And if you want to push the boat out for a present, there’s the Brewers Reserve No.5, with “figgy pudding notes” says Adrian. What makes this special is that it is aged for 18 months in 30 year old whisky casks. ‘Pouring a dark brown colour, it conjures a sherry-like aroma with notes of bourbon on the nose, while on the palate, it delivers sweet biscuit, fruitcake flavours and ripe notes of cherry – ending with a warm, smooth and satisfying finish. A truly special beer that every ale lover should experience’ is how the marketing team put it.

Adrian is from New Zealand. “It’s very different having to get your head around traditional English ale” he says, but he appears to have taken to it like a duck to water, loving the “passion and commitment that goes into brewing here”. The English have a “love affair” with ale he says. He’s not wrong.

fullersbrewery.co.uk

 

Best thing since sliced bread

There’s a quiet revolution going on. People are baking their own bread again, not in the bread machines that were all the rage a while back, but by hand, mixing the ingredients in a bowl and slapping the dough about on the kitchen table. I went on a bread-making course last week at Hen Corner in Brentford and found myself in the company of an intelligence analyst, the first officer on a cruise ship, a cyber security specialist, a neuroscience researcher and a nurse, all ages, who wanted to learn how to make bread at home, themselves. It was thoroughly enjoyable and we came away with armfuls of  bread – all these different types pictured here – and much more of an understanding than you can get from just reading a recipe.

I was there because Hen Corner are members of our Club Card scheme. Sara Ward offers our subscribers 15% off all her courses, which also include sausage-making, cheese-making, jam, chutney and preserves, bee-keeping and how to look after chickens, and special courses for Christmas baking. The others were there because they really wanted to learn how to make tasty, nutritious bread themselves.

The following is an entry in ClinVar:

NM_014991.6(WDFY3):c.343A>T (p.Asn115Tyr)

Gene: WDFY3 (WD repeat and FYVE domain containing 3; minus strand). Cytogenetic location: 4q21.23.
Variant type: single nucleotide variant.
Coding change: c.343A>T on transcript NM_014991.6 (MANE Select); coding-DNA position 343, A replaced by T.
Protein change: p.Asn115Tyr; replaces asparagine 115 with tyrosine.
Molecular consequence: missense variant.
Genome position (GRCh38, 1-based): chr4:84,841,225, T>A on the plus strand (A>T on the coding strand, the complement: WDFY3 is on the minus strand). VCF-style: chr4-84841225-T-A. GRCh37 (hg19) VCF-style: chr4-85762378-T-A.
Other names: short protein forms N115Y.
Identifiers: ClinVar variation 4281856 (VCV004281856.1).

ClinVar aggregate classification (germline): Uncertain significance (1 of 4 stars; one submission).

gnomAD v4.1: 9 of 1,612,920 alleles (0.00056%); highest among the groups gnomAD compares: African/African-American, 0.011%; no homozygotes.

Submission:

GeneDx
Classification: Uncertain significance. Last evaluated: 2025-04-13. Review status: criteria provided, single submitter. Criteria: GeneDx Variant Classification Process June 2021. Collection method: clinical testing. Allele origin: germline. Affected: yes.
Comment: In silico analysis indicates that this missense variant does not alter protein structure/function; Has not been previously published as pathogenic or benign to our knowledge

Carolyn, the nurse, had been given the experience as a Christmas present. She’s an experienced baker, but was never quite satisfied with how her bread turned out – till now. Poppy, the intelligence analyst, had set up a microbakery in Cambridgeshire and was interested in how Sara taught bread-making. The rest of use were more or less novices. Sara gets chefs coming to learn bread-making from her. Apparently baking bread isn’t a big part of a chef’s training (but essential if you’re a chef on a ship which is out at sea for days on end, for example). What she teaches is technique, which you can’t learn from a book.

First of all she makes everyone feel very welcome. Hen Corner is an ordinary terraced house, Sara’s family home, with a large garden where she keeps bees and chickens and grows fruit and vegetables. An important part of the ethos is that she is welcoming you into her home. “Initially I thought that people might not want to come to a home” she says, “but it’s turned out quite the opposite. You don’t need an industrial kitchen to make good food. If you can make bread at my kitchen table, you can do it on your own”.